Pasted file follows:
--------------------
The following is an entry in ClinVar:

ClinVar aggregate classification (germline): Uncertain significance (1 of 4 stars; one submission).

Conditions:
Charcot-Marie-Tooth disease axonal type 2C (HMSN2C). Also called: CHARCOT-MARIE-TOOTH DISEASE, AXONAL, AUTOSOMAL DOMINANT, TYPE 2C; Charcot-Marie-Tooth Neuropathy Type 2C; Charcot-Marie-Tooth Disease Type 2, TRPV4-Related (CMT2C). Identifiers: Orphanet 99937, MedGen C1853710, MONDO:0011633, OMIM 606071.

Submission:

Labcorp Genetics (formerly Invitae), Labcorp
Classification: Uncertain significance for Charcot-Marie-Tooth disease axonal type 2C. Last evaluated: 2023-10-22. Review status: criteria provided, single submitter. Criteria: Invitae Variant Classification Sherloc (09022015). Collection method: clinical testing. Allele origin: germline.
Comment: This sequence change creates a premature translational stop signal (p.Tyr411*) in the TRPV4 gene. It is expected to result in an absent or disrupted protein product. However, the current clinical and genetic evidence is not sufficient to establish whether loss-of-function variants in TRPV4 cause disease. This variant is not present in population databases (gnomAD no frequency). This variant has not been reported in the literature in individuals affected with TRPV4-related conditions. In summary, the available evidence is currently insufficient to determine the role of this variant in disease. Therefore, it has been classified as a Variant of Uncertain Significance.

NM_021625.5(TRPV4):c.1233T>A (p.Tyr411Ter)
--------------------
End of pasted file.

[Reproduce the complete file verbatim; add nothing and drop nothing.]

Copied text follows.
The following is an entry in ClinVar:

ClinVar aggregate classification (germline): Uncertain significance (1 of 4 stars; one submission).

Conditions:
Charcot-Marie-Tooth disease axonal type 2C (HMSN2C). Also called: CHARCOT-MARIE-TOOTH DISEASE, AXONAL, AUTOSOMAL DOMINANT, TYPE 2C; Charcot-Marie-Tooth Neuropathy Type 2C; Charcot-Marie-Tooth Disease Type 2, TRPV4-Related (CMT2C). Identifiers: Orphanet 99937, MedGen C1853710, MONDO:0011633, OMIM 606071.

Submission:

Labcorp Genetics (formerly Invitae), Labcorp
Classification: Uncertain significance for Charcot-Marie-Tooth disease axonal type 2C. Last evaluated: 2023-10-22. Review status: criteria provided, single submitter. Criteria: Invitae Variant Classification Sherloc (09022015). Collection method: clinical testing. Allele origin: germline.
Comment: This sequence change creates a premature translational stop signal (p.Tyr411*) in the TRPV4 gene. It is expected to result in an absent or disrupted protein product. However, the current clinical and genetic evidence is not sufficient to establish whether loss-of-function variants in TRPV4 cause disease. This variant is not present in population databases (gnomAD no frequency). This variant has not been reported in the literature in individuals affected with TRPV4-related conditions. In summary, the available evidence is currently insufficient to determine the role of this variant in disease. Therefore, it has been classified as a Variant of Uncertain Significance.

NM_021625.5(TRPV4):c.1233T>A (p.Tyr411Ter)